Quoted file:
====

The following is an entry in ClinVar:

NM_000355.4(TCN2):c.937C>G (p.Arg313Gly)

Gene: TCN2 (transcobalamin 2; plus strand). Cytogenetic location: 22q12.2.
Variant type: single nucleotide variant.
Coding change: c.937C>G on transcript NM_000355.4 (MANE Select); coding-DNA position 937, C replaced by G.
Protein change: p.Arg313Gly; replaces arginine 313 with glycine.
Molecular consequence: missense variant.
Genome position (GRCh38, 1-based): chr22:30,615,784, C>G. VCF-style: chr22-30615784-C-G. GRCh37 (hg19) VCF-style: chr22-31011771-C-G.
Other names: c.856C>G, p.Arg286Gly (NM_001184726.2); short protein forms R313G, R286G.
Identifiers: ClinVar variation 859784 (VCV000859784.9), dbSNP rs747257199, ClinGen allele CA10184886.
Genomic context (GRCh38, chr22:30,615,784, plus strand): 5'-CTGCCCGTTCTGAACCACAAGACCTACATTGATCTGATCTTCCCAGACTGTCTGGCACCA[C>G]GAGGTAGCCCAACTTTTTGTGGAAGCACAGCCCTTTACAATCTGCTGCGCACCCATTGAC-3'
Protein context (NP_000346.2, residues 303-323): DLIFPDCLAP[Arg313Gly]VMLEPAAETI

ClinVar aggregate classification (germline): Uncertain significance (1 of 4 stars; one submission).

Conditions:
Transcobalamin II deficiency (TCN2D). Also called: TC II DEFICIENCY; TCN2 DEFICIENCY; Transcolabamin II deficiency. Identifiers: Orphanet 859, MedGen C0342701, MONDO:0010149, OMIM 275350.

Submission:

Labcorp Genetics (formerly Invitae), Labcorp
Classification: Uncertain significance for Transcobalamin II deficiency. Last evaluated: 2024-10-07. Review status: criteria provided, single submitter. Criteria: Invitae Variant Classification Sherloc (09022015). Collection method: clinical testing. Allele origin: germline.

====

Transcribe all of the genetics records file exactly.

The following is an entry in ClinVar:

NM_000355.4(TCN2):c.937C>G (p.Arg313Gly)

Gene: TCN2 (transcobalamin 2; plus strand). Cytogenetic location: 22q12.2.
Variant type: single nucleotide variant.
Coding change: c.937C>G on transcript NM_000355.4 (MANE Select); coding-DNA position 937, C replaced by G.
Protein change: p.Arg313Gly; replaces arginine 313 with glycine.
Molecular consequence: missense variant.
Genome position (GRCh38, 1-based): chr22:30,615,784, C>G. VCF-style: chr22-30615784-C-G. GRCh37 (hg19) VCF-style: chr22-31011771-C-G.
Other names: c.856C>G, p.Arg286Gly (NM_001184726.2); short protein forms R313G, R286G.
Identifiers: ClinVar variation 859784 (VCV000859784.9), dbSNP rs747257199, ClinGen allele CA10184886.
Genomic context (GRCh38, chr22:30,615,784, plus strand): 5'-CTGCCCGTTCTGAACCACAAGACCTACATTGATCTGATCTTCCCAGACTGTCTGGCACCA[C>G]GAGGTAGCCCAACTTTTTGTGGAAGCACAGCCCTTTACAATCTGCTGCGCACCCATTGAC-3'
Protein context (NP_000346.2, residues 303-323): DLIFPDCLAP[Arg313Gly]VMLEPAAETI

ClinVar aggregate classification (germline): Uncertain significance (1 of 4 stars; one submission).

Conditions:
Transcobalamin II deficiency (TCN2D). Also called: TC II DEFICIENCY; TCN2 DEFICIENCY; Transcolabamin II deficiency. Identifiers: Orphanet 859, MedGen C0342701, MONDO:0010149, OMIM 275350.

Submission:

Labcorp Genetics (formerly Invitae), Labcorp
Classification: Uncertain significance for Transcobalamin II deficiency. Last evaluated: 2024-10-07. Review status: criteria provided, single submitter. Criteria: Invitae Variant Classification Sherloc (09022015). Collection method: clinical testing. Allele origin: germline.